Imagine you have a block of code you need to repeat multiple times. You can wrap it in a function and call that function as many times as you need. That could do the trick, however, most of the time you don't even know in advance how many times you need to call it.
Loops solve this issue!
A loop, in programming, is a technique that allows you to repeat one or more instructions without having to retype them multiple times.
Use enumerated loops for known number of iterations
Enumerated loops are used when you know in advance how many times you want to loop. In Python, these are called for loops.
For loops with collections
The classic use for enumerated loops in Python is when you need to iterate over a collection. Here is an example with a list:
The result is the elements of the list one by one.
Let's review what happened in the code below:
We set a list (
myList) with four elements: 7, 2, 4 and 10.
We took the first element of the list (7) and stored it into the
Then we executed the block of code included in the for loop, with the
eltvariable containing our first value (print it).
Then we started the process with
elttaking the second value (2).
We continued this process until all our list's elements had been stored in the
eltvariable, and the block of code executed for each one of them (print all of our list's values).
Here is a flowchart, to understand the Python logic behind the for loop:
You can also iterate over a string:
myString = "Elements"for elt in myString:print(elt)
In this case,
elt takes every character of your string.
For loops with an integer value
To loop with an integer value in Python, first create a sequence starting from 0 to your integer using the
range generates a list of numbers according to three potential parameters
range(start, stop, step) with:
start: starting number of the sequence
stop: generate numbers up to, but not including this number
step: the difference between each number in the sequence
for i in range(0, 5, 1):print(i) # -> print 0 to 4 (stop-1)for i in range(0, 5):print(i) # -> print 0 to 4 toofor i in range(5):print(i) # -> print 0 to 4 toofor i in range(0, 5, 2):print(i) # -> print 0, 2, 4
The for loop is great when you want to loop a predefined number of times or over all the elements of an array. When it is not the case, Python provides a more general way of looping with conditional loops.
Loop until you reach a condition with while loops
Conditional loops are also called while loops.
As you can guess by the name, the loop needs to keep going while … something… or"as long as." It is a little like a combination of a for loop and an if statement. The number of repetitions is not defined by the lower and upper limits of an enumerator, but by a condition like that of an if statement.
Here's what the syntax looks like:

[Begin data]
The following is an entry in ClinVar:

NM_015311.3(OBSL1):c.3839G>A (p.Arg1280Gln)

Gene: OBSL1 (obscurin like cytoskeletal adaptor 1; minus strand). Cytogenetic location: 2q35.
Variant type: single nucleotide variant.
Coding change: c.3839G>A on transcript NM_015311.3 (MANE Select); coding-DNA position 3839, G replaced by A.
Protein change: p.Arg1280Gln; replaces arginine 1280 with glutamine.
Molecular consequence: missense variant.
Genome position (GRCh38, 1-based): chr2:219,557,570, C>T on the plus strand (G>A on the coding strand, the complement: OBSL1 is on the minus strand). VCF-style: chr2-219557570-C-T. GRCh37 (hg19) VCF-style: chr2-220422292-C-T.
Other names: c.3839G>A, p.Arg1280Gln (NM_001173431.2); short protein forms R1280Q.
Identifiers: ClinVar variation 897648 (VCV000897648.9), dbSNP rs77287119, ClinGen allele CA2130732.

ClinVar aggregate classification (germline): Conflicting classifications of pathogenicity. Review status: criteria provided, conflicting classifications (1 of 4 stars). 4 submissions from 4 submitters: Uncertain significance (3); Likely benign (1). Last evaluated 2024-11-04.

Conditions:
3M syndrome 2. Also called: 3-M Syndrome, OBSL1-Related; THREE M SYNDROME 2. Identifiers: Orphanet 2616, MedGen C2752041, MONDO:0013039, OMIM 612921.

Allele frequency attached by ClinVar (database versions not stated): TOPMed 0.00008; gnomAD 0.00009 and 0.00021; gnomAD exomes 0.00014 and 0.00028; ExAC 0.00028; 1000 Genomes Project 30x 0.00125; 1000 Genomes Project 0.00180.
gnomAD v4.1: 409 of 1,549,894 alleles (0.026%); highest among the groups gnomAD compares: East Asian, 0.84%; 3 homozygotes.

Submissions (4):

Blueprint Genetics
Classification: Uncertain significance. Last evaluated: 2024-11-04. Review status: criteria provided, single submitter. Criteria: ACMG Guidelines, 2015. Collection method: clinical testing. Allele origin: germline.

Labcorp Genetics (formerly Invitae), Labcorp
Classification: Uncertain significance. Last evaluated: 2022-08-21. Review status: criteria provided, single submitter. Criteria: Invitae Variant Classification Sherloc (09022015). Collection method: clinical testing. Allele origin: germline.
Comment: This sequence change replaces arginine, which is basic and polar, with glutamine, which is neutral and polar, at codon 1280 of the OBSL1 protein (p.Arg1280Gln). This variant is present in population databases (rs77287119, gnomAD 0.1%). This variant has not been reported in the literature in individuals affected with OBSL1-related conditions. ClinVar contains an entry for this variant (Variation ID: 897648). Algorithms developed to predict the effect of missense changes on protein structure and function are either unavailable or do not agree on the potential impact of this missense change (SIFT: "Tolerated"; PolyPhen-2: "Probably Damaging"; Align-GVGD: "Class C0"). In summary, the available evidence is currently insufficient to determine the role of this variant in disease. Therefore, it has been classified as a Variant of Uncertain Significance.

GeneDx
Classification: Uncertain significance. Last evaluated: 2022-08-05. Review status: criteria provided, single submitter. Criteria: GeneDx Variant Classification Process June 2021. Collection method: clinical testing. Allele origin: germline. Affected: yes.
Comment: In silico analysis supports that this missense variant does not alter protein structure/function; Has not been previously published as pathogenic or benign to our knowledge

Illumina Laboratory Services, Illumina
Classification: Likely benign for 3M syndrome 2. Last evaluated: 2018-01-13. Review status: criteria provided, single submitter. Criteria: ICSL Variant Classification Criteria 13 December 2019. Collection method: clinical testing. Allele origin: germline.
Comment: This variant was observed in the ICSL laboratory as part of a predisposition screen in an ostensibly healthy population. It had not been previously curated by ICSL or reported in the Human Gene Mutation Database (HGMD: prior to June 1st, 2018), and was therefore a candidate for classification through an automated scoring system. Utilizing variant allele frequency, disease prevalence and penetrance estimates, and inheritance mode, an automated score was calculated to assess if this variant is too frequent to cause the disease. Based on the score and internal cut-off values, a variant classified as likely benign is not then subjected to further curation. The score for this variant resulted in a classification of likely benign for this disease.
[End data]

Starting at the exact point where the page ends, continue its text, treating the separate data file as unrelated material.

while logicalExpression:# list of statements
It can be interpreted as "as long as the logical expression is true, repeat the instructions."
This is how it works:
The program verifies that
If it is
False, the instructions are ignored. You do not even enter the body of the loop located below
If it is
True, the list of statements below
Once the instructions are executed, return to step one.
Try the example below:
numberOfTrees = 0while numberOfTrees < 10:numberOfTrees += 1print("I planted", numberOfTrees, "trees")print("I have a forest!")
This will produce the following result:
At each loop turn,
numberOfTrees is incremented by one. When the variable reaches the value
10, the numberOfTrees <
10 is no longer true. So, we terminate the loop and move on with the rest of the code in the program. In this case, it prints
"I have a forest!".
theSunIsUp = Truewhile theSunIsUp:print ("Stay awake...forever!")# theSunIsUp never changes# we never reach thisprint ("Go to sleep!")
It's a common and easy mistake to make. So, pay attention!
As you can see, the while condition is checked before the corresponding block of code can be executed even one time!
Try it yourself !
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Skipping some instructions inside a loop
Within each type of loop, there might be situations when you want to skip some iterations or interrupt the whole loop prematurely upon a certain condition.
For example, you may want to repeat something 10 times, but skip (or partially skip) when the value equals
5. In Python, to skip an iteration in the loop, use
for i in range(10):# statements executed for each iterationif i == 2 or i == 5:continue# statements not executed when i == 2 or 5}
You can also interrupt the sequence if you are looking for, and then find, an element in an array:
In Python, to interrupt an execution sequence, use a
basket = ["apple", "orange", "banana"]for fruit in basket:if fruit == "orange":print("I have an", fruit, "!")break
Once you have found an item you were looking for, you can stop browsing the rest of an array.
In this chapter, you learned about two types of loops:
Enumerated loops that execute a set of instructions a fixed number of times over a sequence.
Conditional loops that execute a set of instructions until a defined condition is satisfied.
A common mistake to watch out for with conditional loops: infinite loops!
Iterations in a loop can skip some instructions within the loop using command
The loop cycle can be interrupted and exited using the command